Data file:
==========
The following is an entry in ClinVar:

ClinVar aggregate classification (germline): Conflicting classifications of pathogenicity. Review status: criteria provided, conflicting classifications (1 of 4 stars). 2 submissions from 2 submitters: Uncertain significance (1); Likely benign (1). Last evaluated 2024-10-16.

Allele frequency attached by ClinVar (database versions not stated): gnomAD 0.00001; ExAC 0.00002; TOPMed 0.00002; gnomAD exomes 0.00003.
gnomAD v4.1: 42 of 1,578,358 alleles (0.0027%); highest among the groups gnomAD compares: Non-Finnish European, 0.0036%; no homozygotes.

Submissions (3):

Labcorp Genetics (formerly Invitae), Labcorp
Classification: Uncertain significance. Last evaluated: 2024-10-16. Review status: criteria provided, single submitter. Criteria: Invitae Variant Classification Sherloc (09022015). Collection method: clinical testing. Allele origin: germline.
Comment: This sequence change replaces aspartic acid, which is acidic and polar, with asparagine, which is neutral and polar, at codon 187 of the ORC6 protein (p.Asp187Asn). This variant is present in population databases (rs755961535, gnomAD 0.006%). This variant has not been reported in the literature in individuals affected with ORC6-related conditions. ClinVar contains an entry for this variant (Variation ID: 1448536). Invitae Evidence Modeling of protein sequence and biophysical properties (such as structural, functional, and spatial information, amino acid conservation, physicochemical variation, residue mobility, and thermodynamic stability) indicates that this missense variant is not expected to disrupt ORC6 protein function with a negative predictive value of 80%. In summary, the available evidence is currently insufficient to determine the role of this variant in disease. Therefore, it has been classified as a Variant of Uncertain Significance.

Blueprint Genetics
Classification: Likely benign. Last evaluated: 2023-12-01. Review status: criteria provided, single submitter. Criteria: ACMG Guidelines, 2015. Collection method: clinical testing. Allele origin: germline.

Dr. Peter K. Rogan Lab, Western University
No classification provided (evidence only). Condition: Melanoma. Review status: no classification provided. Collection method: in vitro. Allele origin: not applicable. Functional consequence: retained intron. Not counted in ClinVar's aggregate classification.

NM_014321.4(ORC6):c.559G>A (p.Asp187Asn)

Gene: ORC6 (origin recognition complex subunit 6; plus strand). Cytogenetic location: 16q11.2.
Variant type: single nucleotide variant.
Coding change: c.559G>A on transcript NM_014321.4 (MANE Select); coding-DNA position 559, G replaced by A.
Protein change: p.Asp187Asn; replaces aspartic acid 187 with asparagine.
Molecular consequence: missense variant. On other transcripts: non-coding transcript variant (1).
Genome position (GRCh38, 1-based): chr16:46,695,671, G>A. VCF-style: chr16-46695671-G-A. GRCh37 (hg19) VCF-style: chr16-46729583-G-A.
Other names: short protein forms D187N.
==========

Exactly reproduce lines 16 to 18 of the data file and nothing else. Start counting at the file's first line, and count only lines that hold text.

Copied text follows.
Coding change: c.559G>A on transcript NM_014321.4 (MANE Select); coding-DNA position 559, G replaced by A.
Protein change: p.Asp187Asn; replaces aspartic acid 187 with asparagine.
Molecular consequence: missense variant. On other transcripts: non-coding transcript variant (1).